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Identifying pediatric sepsis syndrome and treating it quickly is critically important, as authors of an article in the February issue of Pediatric Emergency Medicine Reports explain. Recent news reports have highlighted the dangers to patients when sepsis is overlooked.
Pediatric sepsis syndrome is a life-threatening medical condition and leading cause of morbidity and mortality worldwide. Every year, more than 75,000 infants and children in the United States develop severe sepsis, and more than 7,000 die from complications, according to the American Academy of Pediatrics. In children, sepsis most often is community-acquired, and the most common site of infection is the respiratory tract.
“Pediatric septic shock is a high-stakes diagnosis with elevated morbidity and mortality if not recognized and treated appropriately,” write Rasha D. Sawaya, MD; Imane Chedid, MD; and Imad El Majzoub, MD, in Pediatric Emergency Medicine Reports.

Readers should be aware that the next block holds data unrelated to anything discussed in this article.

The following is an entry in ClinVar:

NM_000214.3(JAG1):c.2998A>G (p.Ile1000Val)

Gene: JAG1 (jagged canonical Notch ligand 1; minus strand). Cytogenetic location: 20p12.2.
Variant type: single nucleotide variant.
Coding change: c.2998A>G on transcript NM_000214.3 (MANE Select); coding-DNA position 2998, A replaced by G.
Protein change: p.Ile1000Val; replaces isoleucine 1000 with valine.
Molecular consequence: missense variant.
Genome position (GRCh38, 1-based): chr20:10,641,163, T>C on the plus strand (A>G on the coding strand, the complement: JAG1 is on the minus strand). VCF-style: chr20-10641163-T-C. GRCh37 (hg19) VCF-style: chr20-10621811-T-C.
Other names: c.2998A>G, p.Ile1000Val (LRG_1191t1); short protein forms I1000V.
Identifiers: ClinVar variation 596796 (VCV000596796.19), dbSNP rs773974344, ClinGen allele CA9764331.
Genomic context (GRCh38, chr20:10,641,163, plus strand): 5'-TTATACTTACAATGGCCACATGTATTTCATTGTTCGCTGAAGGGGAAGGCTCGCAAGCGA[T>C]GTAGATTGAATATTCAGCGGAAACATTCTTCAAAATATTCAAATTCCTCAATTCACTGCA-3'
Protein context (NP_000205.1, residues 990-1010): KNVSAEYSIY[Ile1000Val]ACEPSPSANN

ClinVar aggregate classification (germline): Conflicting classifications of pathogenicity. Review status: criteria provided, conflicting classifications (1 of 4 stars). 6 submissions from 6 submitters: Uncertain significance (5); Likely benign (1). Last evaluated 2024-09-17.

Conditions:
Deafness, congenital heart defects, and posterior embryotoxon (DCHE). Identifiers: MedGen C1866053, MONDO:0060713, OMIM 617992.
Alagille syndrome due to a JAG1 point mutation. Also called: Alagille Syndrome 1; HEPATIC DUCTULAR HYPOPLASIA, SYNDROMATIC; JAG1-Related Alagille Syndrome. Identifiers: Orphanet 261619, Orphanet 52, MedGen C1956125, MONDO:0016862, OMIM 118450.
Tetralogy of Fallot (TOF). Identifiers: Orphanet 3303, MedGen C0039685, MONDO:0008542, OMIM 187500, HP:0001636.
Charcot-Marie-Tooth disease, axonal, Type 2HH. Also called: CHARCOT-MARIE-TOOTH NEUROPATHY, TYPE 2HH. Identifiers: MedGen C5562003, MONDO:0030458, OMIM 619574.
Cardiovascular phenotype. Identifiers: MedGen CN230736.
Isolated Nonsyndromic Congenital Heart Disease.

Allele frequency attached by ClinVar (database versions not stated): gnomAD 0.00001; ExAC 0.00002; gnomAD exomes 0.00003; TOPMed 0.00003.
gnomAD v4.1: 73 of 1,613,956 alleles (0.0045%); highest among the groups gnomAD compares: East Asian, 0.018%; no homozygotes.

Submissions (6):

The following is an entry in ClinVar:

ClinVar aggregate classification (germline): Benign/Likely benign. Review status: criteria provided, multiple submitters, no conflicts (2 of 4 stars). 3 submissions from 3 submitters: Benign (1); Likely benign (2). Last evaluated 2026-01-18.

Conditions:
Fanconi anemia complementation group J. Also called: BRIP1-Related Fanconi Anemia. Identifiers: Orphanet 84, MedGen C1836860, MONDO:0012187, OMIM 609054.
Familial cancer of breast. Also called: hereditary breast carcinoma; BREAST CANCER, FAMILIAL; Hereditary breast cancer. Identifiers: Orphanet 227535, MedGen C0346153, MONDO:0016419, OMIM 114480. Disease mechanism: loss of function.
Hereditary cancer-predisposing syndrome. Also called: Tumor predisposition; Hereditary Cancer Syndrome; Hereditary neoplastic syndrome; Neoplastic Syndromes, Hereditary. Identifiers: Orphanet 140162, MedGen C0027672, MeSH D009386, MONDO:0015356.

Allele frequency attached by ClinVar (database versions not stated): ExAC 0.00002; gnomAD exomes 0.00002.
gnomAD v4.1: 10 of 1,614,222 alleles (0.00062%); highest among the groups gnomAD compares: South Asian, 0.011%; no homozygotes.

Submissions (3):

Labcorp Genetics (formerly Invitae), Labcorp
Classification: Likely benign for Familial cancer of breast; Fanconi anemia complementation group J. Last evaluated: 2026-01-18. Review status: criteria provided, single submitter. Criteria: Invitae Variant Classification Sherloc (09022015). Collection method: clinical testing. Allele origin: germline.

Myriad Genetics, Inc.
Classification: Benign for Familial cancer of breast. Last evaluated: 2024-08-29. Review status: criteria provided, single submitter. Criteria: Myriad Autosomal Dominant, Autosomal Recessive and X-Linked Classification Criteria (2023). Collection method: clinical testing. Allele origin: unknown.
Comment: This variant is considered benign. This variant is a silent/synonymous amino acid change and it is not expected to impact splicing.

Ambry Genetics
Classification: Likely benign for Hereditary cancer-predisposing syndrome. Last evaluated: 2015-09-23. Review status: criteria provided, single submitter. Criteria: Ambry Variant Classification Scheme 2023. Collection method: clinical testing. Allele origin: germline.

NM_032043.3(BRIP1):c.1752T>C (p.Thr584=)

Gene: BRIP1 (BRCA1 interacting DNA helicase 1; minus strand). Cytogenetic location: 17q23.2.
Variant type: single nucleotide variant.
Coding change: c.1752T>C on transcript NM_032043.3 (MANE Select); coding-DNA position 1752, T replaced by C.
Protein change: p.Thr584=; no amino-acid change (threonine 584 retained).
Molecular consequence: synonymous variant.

Healthcare providers must be vigilant to make an early and timely diagnosis, as delayed recognition can lead to rapid organ deterioration and, thus, increase the patient’s risk of death. Even a one-hour delay in initiating resuscitation measures was associated with increased mortality.
In addition, the rapidly changing standard of care makes sepsis a critical, time-sensitive diagnosis for clinicians, says Ann Dietrich, MD, FAAP, FACEP, editor-in-chief of Pediatric Emergency Medicine Reports. “Aggressive resuscitation, including fluids, antibiotics, and vasoactive agents, must be initiated early to avoid morbidity and mortality.”
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